EghtesadOnline: Stocks rallied in Asia and Europe, while the dollar weakened as prospects for a U.S. interest-rate hike this month remained subdued. Australia’s dollar rose after a central bank policy meeting.
The MSCI Asia Pacific Index climbed to a one-year high and the Stoxx Europe 600 Index was headed for its best close in eight months. The Bloomberg Dollar Spot Index slid to a one-week low as the Aussie advanced for a fifth day, its longest winning streak in six months. Crude oil traded above $45 a barrel after the world’s top two producers pledged to cooperate to stabilize global markets. Japan’s 30-year bonds snapped a nine-day losing streak as demand firmed at an auction of the notes, reports Bloomberg.
Global equities and emerging-market assets have gained ground since American payrolls data on Friday damped speculation the U.S. would raise rates in September. While the Federal Reserve is pondering tightening monetary policy, its counterparts across much of Asia and Europe are in the midst of easing cycles and a U.S. hike has the potential to destabilize financial markets. The Reserve Bank of Australia left its benchmark rate at a record low on Tuesday, after cutting borrowing costs in August.
“Monetary policy is going to remain easy around the world and that will continue to be supportive of risk assets,” said James Woods, a strategist at Rivkin Securities in Sydney. "The non-farm payrolls last week indicate there’s no rush for the Fed to raise rates.”
Markets in Canada, India and the U.S. resume trading on Tuesday after holidays, and data on services output in the world’s biggest economy are due. Fed Bank of San Francisco President John Williams is scheduled to speak and his comments may help shape the outlook for monetary policy. The probability of the Fed opting for a September rate hike fell by 10 percentage points last week to 32 percent, futures prices indicate.
The Stoxx Europe 600 Index added 0.3 percent as of 8:09 a.m. London time. Swiss economic momentum accelerated more than expected during the last quarter, while Germany’s factory orders grew in July by less than economists forecast, data showed Tuesday.
The MSCI Asia Pacific Index rose 0.7 percent, after advancing 1.3 percent in the last session. Japan’s Topix index climbed to a three-month high, while benchmarks in Hong Kong, India and South Korea rallied to their best levels in more than a year.
Futures on the S&P 500 Index added 0.1 percent, after the gauge rose 0.4 percent on Friday. Bayer AG sweetened its takeover bid for Monsanto Co. for the second time, saying it would be prepared to pay $127.50 a share for the U.S. seed giant provided a negotiated deal can be reached. Monsanto ended last week at $107.44 in New York.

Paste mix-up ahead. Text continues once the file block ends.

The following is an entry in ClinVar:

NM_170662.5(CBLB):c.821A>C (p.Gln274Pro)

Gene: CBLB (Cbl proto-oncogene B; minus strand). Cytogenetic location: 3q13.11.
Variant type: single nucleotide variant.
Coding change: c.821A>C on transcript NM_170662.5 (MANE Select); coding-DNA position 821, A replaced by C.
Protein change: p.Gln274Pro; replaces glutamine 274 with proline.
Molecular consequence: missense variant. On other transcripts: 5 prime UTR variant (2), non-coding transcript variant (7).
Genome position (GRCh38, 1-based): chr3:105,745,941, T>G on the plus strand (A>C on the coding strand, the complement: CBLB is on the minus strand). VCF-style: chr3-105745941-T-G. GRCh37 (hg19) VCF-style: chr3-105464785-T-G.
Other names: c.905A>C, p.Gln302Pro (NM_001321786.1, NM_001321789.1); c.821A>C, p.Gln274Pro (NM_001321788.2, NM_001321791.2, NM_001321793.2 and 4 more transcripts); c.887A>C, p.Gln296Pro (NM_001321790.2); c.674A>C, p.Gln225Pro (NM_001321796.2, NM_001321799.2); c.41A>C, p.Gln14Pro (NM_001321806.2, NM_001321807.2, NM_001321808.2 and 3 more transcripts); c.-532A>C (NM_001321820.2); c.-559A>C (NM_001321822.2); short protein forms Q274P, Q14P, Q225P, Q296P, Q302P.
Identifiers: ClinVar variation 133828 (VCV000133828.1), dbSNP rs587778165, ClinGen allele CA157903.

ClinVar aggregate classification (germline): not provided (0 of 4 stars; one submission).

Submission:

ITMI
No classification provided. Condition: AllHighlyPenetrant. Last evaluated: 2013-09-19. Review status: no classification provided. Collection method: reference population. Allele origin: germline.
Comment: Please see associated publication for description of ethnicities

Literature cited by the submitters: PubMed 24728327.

The Bloomberg Dollar Spot Index lost 0.2 percent for the second day in a row. The yen reverse earlier losses to trade 0.1 percent firmer versus the greenback. The Bank of Japan should refrainfrom stepping up monetary stimulus until after the Fed decides on interest rates, according to Koichi Hamada, an economic adviser to Prime Minister Shinzo Abe.
The Aussie appreciated 0.9 percent, the second-best performance among major currencies. The RBA kept its benchmark interest rate at 1.5 percent in Governor Glenn Stevens’s final meeting, a decision forecast by all 26 economists in a Bloomberg survey. South Africa’s rand surged 1.1 percent, advancing for a fourth day.
South Korea’s won and Taiwan’s dollar were both near two-week highs, with the latter advancing 0.3 percent. India’s rupee climbed to a four-month high, trading for the first time since Urjit Patel took over as governor of the central bank.
"Asian currencies will be especially sensitive to comments from various Fed speakers this week," said Khoon Goh, head of regional research at Australia & New Zealand Banking Group Ltd. in Singapore. "Any talk of September still being live should see Asian currencies give up some of their recent gains."
Crude oil traded at $45.27 a barrel in New York, 1.9 percent higher than at the end of last week. It climbed as high as $46.53 on Monday before retreating after Russia and Saudi Arabia -- the world’s two biggest producers -- ended talks in China without agreeing any concrete actions to support prices. The two nations will attend talks this month in Algeria with other major producers and Russian Energy Minister Alexander Novak said Monday that they both view an output freeze as the most constructive instrument.
Aluminum rose 0.6 percent in London, after sliding more than 2 percent over the last two trading days to its lowest level in almost three months. Goldman Sachs Group Inc. warned that metals including aluminum and copper are poised for a retreat this year as Chinese demand wanes. Lead and tin retreated from their highest levels since the first half of 2015, while zinc extended the last session’s retreat from a 16-month high.
Japan’s 30-year bonds rose for the first time in two weeks, pushing their yield down by 2 1/2 basis points to 0.50 percent. An auction of the tenor achieved a higher-than-estimated price on Tuesday and the bid-to-cover ratio rose from the previous sale.
U.S. Treasuries due in a decade declined from Friday, pushing their yield up by one basis point to 1.62 percent. The rate on the two-year notes, which tend to be more sensitive to the monetary policy outlook, increased by one basis point to 0.80 percent.